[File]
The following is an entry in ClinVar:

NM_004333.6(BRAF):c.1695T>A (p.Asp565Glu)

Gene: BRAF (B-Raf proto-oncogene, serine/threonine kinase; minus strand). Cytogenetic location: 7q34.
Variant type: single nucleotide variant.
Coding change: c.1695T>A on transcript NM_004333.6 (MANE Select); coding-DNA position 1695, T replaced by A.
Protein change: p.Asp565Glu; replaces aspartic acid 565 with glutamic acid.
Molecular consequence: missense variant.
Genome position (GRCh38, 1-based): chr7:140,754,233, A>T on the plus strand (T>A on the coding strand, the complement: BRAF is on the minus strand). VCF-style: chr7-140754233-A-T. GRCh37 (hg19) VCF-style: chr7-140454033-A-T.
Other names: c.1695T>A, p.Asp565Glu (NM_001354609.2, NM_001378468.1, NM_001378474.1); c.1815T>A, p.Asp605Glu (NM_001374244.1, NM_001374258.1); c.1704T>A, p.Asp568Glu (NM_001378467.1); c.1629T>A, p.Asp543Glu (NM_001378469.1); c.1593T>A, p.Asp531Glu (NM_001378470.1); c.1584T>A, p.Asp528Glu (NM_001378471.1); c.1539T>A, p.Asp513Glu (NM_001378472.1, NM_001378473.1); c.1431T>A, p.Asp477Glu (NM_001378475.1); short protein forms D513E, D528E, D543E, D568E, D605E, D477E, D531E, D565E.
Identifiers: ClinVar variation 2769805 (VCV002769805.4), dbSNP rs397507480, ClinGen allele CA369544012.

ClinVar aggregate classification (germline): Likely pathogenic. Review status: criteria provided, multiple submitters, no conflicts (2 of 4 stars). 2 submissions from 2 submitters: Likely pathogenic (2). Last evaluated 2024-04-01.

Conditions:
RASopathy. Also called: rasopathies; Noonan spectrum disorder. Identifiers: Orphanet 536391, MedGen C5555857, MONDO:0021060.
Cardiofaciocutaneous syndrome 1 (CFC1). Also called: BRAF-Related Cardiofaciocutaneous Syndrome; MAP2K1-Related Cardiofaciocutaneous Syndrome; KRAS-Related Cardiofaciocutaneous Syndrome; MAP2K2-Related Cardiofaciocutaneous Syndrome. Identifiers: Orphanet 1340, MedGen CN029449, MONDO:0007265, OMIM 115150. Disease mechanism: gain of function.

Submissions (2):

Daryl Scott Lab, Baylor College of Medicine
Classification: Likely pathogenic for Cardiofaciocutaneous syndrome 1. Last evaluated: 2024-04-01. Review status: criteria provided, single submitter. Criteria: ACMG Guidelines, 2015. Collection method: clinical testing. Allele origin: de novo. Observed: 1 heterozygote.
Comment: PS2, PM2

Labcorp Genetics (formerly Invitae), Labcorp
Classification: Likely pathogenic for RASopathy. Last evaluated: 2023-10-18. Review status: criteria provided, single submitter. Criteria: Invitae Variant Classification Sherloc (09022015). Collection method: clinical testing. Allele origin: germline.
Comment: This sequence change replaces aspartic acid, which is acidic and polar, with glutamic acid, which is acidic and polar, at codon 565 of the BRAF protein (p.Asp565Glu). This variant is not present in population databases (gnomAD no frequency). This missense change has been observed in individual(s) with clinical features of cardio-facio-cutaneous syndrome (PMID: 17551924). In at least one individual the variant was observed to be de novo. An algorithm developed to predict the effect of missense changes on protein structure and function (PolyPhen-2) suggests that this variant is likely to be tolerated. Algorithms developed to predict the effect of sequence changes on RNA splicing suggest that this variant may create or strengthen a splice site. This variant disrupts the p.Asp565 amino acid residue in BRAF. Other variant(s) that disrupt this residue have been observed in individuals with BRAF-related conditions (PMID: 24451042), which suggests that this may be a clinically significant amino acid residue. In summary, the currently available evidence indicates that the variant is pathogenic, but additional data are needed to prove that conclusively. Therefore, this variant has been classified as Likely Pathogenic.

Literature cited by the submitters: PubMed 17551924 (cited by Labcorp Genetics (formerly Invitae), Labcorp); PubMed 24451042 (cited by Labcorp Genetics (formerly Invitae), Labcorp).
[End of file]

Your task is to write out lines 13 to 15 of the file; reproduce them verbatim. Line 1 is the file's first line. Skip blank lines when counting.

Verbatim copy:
RASopathy. Also called: rasopathies; Noonan spectrum disorder. Identifiers: Orphanet 536391, MedGen C5555857, MONDO:0021060.
Cardiofaciocutaneous syndrome 1 (CFC1). Also called: BRAF-Related Cardiofaciocutaneous Syndrome; MAP2K1-Related Cardiofaciocutaneous Syndrome; KRAS-Related Cardiofaciocutaneous Syndrome; MAP2K2-Related Cardiofaciocutaneous Syndrome. Identifiers: Orphanet 1340, MedGen CN029449, MONDO:0007265, OMIM 115150. Disease mechanism: gain of function.

Submissions (2):